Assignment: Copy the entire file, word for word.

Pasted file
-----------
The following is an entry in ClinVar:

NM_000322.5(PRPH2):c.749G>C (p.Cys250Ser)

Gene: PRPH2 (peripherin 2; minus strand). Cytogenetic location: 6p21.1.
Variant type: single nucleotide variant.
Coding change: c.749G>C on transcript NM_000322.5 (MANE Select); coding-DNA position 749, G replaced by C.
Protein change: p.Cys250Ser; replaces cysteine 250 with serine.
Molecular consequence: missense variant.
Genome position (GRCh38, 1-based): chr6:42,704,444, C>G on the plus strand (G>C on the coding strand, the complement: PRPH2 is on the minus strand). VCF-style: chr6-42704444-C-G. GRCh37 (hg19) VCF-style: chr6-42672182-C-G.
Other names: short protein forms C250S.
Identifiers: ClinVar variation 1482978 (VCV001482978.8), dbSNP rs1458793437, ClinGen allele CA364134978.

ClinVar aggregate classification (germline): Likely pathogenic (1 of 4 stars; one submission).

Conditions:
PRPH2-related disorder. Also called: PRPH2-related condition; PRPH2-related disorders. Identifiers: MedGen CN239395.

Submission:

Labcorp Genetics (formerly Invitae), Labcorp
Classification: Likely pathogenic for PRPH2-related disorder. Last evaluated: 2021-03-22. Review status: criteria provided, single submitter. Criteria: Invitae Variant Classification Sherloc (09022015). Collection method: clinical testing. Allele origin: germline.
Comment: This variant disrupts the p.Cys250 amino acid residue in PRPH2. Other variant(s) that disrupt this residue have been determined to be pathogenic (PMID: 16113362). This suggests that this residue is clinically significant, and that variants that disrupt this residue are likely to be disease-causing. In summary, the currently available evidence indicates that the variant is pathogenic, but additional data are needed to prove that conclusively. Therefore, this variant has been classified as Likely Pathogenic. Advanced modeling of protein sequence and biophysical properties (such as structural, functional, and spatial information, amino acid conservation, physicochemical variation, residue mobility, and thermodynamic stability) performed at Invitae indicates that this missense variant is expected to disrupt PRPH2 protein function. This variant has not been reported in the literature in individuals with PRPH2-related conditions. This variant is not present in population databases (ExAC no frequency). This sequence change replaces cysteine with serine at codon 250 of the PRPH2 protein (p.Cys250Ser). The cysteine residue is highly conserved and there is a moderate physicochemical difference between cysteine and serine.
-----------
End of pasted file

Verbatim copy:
The following is an entry in ClinVar:

NM_000322.5(PRPH2):c.749G>C (p.Cys250Ser)

Gene: PRPH2 (peripherin 2; minus strand). Cytogenetic location: 6p21.1.
Variant type: single nucleotide variant.
Coding change: c.749G>C on transcript NM_000322.5 (MANE Select); coding-DNA position 749, G replaced by C.
Protein change: p.Cys250Ser; replaces cysteine 250 with serine.
Molecular consequence: missense variant.
Genome position (GRCh38, 1-based): chr6:42,704,444, C>G on the plus strand (G>C on the coding strand, the complement: PRPH2 is on the minus strand). VCF-style: chr6-42704444-C-G. GRCh37 (hg19) VCF-style: chr6-42672182-C-G.
Other names: short protein forms C250S.
Identifiers: ClinVar variation 1482978 (VCV001482978.8), dbSNP rs1458793437, ClinGen allele CA364134978.

ClinVar aggregate classification (germline): Likely pathogenic (1 of 4 stars; one submission).

Conditions:
PRPH2-related disorder. Also called: PRPH2-related condition; PRPH2-related disorders. Identifiers: MedGen CN239395.

Submission:

Labcorp Genetics (formerly Invitae), Labcorp
Classification: Likely pathogenic for PRPH2-related disorder. Last evaluated: 2021-03-22. Review status: criteria provided, single submitter. Criteria: Invitae Variant Classification Sherloc (09022015). Collection method: clinical testing. Allele origin: germline.
Comment: This variant disrupts the p.Cys250 amino acid residue in PRPH2. Other variant(s) that disrupt this residue have been determined to be pathogenic (PMID: 16113362). This suggests that this residue is clinically significant, and that variants that disrupt this residue are likely to be disease-causing. In summary, the currently available evidence indicates that the variant is pathogenic, but additional data are needed to prove that conclusively. Therefore, this variant has been classified as Likely Pathogenic. Advanced modeling of protein sequence and biophysical properties (such as structural, functional, and spatial information, amino acid conservation, physicochemical variation, residue mobility, and thermodynamic stability) performed at Invitae indicates that this missense variant is expected to disrupt PRPH2 protein function. This variant has not been reported in the literature in individuals with PRPH2-related conditions. This variant is not present in population databases (ExAC no frequency). This sequence change replaces cysteine with serine at codon 250 of the PRPH2 protein (p.Cys250Ser). The cysteine residue is highly conserved and there is a moderate physicochemical difference between cysteine and serine.